1. Push forward, not back. Ie, don’t worry about grammatical errors, spelling mistakes, gaps in logic etc during that frantic first draft. Once it’s down on the page, don’t look back. Revision can come after you’ve written “the end”.
2. Write for at least an hour at a time during NaNoWriMo but do not write to the point of exhaustion on any given day. There is a sweet spot for the imagination and it comes between one and five hours. If you write more than that in a day, you’re likely writing gobbledegook. Find your sweet spot and don’t write beyond it.
3. When you stop writing for the day, stop in the middle of a paragraph. Stop in the middle of a sentence. Better yet, stop in the middle of a word that’s mid paragraph. This way, when you go back to your manuscript the next day, you’ll have no trouble picking up where you left off.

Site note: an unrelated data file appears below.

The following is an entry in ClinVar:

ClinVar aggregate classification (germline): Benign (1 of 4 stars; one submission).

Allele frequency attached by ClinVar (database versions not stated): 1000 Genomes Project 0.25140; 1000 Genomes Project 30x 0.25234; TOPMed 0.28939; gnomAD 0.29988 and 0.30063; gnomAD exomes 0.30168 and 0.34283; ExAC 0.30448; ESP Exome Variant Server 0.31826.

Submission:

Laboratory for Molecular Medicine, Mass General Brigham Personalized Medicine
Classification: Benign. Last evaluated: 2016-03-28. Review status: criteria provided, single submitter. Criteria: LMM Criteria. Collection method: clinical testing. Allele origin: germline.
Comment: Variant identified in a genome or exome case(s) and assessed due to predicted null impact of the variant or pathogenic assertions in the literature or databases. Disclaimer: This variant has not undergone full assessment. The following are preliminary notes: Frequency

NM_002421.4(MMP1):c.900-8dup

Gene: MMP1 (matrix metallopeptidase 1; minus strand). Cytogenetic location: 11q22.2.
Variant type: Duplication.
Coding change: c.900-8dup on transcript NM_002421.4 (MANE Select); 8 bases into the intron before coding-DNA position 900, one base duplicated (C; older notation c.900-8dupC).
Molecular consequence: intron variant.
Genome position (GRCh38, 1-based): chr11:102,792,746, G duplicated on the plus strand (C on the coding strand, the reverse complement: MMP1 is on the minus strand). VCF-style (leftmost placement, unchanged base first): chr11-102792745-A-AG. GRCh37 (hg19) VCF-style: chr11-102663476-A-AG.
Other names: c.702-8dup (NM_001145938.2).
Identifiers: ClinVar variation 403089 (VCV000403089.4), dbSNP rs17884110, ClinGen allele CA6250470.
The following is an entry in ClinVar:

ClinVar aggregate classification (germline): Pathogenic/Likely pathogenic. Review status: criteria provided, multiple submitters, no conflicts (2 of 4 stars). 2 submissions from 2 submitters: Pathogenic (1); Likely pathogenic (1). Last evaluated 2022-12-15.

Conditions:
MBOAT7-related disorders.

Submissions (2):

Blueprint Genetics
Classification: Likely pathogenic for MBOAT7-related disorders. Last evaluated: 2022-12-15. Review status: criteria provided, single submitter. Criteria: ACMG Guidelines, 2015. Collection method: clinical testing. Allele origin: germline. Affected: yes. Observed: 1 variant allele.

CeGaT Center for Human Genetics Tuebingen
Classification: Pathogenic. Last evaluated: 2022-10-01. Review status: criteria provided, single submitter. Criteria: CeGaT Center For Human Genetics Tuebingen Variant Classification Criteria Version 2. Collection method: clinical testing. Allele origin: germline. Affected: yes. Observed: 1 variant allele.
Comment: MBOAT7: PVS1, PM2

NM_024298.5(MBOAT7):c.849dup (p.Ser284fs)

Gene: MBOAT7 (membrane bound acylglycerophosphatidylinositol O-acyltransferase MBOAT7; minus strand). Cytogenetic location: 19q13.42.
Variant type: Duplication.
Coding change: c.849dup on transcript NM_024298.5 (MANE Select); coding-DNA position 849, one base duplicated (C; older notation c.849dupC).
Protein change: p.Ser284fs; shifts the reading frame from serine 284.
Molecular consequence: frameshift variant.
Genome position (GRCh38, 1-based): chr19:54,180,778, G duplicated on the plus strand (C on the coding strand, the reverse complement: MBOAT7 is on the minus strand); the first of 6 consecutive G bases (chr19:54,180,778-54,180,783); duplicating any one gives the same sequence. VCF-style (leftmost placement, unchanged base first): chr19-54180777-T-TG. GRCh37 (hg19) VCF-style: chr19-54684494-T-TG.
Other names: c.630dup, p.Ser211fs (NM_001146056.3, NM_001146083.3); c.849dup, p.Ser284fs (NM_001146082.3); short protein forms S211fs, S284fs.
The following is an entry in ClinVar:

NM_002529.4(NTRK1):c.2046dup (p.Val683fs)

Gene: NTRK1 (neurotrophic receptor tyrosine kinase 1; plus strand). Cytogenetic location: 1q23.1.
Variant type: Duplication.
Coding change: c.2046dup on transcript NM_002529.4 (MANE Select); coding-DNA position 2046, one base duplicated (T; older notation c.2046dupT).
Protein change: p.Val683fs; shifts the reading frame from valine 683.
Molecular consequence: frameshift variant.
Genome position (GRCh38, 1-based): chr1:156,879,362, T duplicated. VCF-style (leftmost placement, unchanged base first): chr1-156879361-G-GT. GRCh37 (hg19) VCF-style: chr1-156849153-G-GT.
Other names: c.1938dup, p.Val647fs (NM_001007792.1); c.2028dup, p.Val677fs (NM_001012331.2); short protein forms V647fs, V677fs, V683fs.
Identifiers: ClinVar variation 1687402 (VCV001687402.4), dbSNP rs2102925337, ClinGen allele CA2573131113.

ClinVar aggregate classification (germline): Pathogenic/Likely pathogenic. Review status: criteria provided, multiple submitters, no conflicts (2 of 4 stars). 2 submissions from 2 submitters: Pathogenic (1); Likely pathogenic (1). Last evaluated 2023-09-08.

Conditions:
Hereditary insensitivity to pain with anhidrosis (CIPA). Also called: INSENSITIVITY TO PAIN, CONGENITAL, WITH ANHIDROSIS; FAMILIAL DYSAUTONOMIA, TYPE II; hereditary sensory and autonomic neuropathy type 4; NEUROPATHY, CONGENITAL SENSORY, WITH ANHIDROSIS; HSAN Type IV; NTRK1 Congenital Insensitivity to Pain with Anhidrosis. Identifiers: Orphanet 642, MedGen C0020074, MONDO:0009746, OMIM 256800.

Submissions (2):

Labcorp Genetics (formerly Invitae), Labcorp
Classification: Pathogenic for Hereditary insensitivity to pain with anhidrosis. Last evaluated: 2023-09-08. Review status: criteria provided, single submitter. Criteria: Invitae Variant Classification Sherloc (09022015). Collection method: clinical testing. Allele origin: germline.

4. When you are drifting off to sleep at night, force yourself to think of the scene where you last left your characters and ask yourself what are the variations of what will happen next. Go through all of the events of your character’s day the way you’d normally be going through your own. By doing this, you can train yourself to dream-problem-solve the next chunk of your novel.
5. If you write yourself into a corner, try switching to another character’s point of view. Or just leave that scene behind and start something new on a totally different day and scenario for your character. Have your character do something mundance like the laundry or picking up a prescription from the drug store. Soon your head will fill back up with ideas and you’ll be clipping along again.